Edinburgh: the guide

Dramatic natural setting, handsome architecture, world-class culture and excellent places to eat, drink and entertain – the Scottish capital never fails to impress

Stay

The Balmoral

An Edinburgh landmark, The Balmoral has elegant, high-ceilinged rooms, some with views of the castle. Facilities include a spa and several bars and restaurants to choose from, including the Michelin-starred Number One.

Apex Waterloo Place Hotel

This four-star hotel on Princes Street has 184 smart, well-equipped bedrooms and suites. Wi-Fi and local calls are free and there’s a small spa (with pool, sauna and Technogym studio), an all-day restaurant and five meeting rooms.

Apex Waterloo suites

Deluxe suites at Apex Waterloo Place Hotel

Fraser Suites Edinburgh

The Fraser’s 75 rooms, suites and apartments have boutique hotelstyle decor, swish bathrooms, free Wi-Fi and kitchen facilities. It’s in a central location (just off of the Royal Mile) and the on-site facilities include a laundry room, 24-hour gym and all-day bistro and bar.

Edinburgh Capital Hotel

Midway between the city centre and the airport, this is a business-friendly hotel with 111 modern rooms and free on-site parking. There’s a restaurant with a view, an adjoining fitness club (with pool) and a woodland park and nature reserve over the road, perfect for morning jogs.

Eat & drink

The Honours

At this younger, city-centre sibling of Martin Wishart’s Michelin-starred Leith restaurant, the food is still impressive, but a bit more budget-friendly. Expect elegant surroundings and an upscale French brasserie menu.

chicken-pastachio

French brasserie cuisine at The Honours

The Kitchin

Michelin-starred chef Tom Kitchin champions the best of seasonal Scottish produce. The surroundings are smart, the food excellent and if you’re really out to impress, there’s a private dining room that sits up to 20.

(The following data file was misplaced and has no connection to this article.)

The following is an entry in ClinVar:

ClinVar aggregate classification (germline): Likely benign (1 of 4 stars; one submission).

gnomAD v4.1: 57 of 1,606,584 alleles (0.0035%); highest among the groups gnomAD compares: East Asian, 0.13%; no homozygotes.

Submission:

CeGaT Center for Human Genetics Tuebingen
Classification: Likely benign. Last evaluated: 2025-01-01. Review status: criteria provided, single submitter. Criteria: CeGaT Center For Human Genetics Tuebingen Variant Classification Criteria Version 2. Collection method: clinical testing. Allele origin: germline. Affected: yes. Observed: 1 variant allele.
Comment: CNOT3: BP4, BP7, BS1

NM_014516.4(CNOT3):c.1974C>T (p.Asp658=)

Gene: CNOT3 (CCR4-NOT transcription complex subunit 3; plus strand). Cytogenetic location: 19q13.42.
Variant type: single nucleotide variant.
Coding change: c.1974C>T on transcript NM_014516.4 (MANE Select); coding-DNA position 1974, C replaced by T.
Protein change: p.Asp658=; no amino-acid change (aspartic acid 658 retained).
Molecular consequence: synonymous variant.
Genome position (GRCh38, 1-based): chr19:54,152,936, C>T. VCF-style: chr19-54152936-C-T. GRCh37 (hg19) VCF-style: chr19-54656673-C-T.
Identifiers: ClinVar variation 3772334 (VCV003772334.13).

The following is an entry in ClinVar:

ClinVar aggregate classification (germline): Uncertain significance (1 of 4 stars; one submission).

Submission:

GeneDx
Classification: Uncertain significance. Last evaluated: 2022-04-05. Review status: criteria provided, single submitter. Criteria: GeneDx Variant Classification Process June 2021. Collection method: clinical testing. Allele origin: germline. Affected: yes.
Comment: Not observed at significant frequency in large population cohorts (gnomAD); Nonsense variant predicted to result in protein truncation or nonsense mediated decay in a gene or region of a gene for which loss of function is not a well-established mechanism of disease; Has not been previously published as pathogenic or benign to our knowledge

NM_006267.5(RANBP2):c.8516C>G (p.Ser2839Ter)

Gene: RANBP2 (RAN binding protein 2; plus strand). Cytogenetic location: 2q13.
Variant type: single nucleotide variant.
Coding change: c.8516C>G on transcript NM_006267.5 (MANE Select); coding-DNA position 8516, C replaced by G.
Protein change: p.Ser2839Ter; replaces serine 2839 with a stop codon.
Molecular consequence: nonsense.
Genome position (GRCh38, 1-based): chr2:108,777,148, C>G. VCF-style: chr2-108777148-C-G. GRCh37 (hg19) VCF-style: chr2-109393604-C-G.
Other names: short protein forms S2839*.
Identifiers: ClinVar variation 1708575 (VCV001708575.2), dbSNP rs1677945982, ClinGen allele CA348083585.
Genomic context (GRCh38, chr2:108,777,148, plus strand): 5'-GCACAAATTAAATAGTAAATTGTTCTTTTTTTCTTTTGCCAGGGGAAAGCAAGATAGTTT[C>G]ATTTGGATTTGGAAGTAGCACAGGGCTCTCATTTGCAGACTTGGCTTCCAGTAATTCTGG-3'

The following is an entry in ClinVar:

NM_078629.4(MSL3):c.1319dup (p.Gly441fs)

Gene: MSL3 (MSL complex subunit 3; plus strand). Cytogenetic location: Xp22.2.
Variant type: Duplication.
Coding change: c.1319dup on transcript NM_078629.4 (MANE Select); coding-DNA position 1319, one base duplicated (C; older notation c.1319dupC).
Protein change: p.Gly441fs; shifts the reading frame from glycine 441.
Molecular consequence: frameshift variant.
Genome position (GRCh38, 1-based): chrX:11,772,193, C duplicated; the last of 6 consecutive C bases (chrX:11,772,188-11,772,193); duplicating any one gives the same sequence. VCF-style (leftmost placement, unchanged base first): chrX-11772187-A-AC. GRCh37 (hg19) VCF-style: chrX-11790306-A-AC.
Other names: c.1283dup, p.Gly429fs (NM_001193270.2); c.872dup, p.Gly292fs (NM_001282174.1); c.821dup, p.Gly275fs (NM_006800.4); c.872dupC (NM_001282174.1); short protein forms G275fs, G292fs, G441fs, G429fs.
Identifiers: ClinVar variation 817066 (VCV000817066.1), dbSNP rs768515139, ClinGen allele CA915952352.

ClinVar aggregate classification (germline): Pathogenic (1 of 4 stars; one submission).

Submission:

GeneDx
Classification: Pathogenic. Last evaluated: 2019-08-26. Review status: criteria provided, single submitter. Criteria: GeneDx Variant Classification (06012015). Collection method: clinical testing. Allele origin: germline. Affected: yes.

Ondine

This Old Town restaurant is all about seafood. Eat in the restaurant, with great city views from its huge windows, or take a stool at the Oyster Bar and watch the chefs shucking shellfish in front of you.

Meet

EICC

The purpose-built Edinburgh International Conference Centre can cater for every size and style of event and has a host of awards under its belt. Its many varied spaces include the ultra-flexible Lennox suite, which (thanks to moving-floor technology) converts from flat floor to raked auditorium, arena or tiered cabaret mode.

EICC exterior

The EICC can cater for events large and small

Carlton Hotel

Just off the Royal Mile and a short walk from Waverley station, this four-star, 189-bedroom hotel has 10 meeting rooms, including the flagship Highland Suite, which can sit up to 240 people. A refurbishment is due to be finished at the end of the year.

St Leonard’s Hall

Once a school that was said to have been the inspiration for St Trinian’s, this University of Edinburgh-owned venue provides a characterful backdrop for smaller events. Within the grand baronial-style mansion are eight period rooms that can accommodate between six and 60 delegates.

Entertain

Literary walking tours

As befits a UNESCO City of Literature, Edinburgh offers a number of literary walking tours. Follow in the fictional footsteps of Inspector Rebus, take a Harry Potter-themed trail through the Old Town or combine beer and books on an Edinburgh Literary Pub Tour.

Old town Edinburgh

Why not take a walking tour through Edinburgh’s Old Town?

Royal Yacht Britannia

Once a floating home for the Queen, now permanently moored in Leith, the Royal Yacht Britannia sailed over a million miles before being decommissioned in 1997. It’s well worth a visit, affording a fascinating glimpse of regal life afloat.

The Real Mary King’s Close

If you like unearthing the hidden history of a city, this is for you: a sunken world of streets that were built over in the 18th century. Guides regale visitors with spooky tales of abandoned plague victims and ghostly apparitions as they take you underground.

Edinburgh Gin Distillery

Scotland’s spirit-makers are earning a reputation for great gins as well as whisky. This city-centre distillery offers three different tours, where you can learn about the drink’s history and even blend your own gin and take a bottle home with you.

Getting to Edinburgh

By air

Edinburgh Airport, eight miles west of the city centre, has flight connections to more than 120 domestic and international destinations. Bus, tram and taxi connections to the centre take about half an hour. Car hire is available.

By rail

Waverley station is a major stop on the East Coast Main Line between London (four and a half hours away) and Aberdeen (two hours). It also has frequent services to Glasgow (50 minutes) and other UK cities, as does the second central station, Haymarket.

By car

The A720 Edinburgh City Bypass provides an easy link to the many major roads that converge on the city, including the A1 south to England and the M8 west to Glasgow.

By bus/coach

The central bus station is on Elder Street in the New Town. This is the terminus for both local buses and National Express coach services.

Share on Facebook0Share on Google+0Tweet about this on TwitterShare on LinkedIn45Email this to someone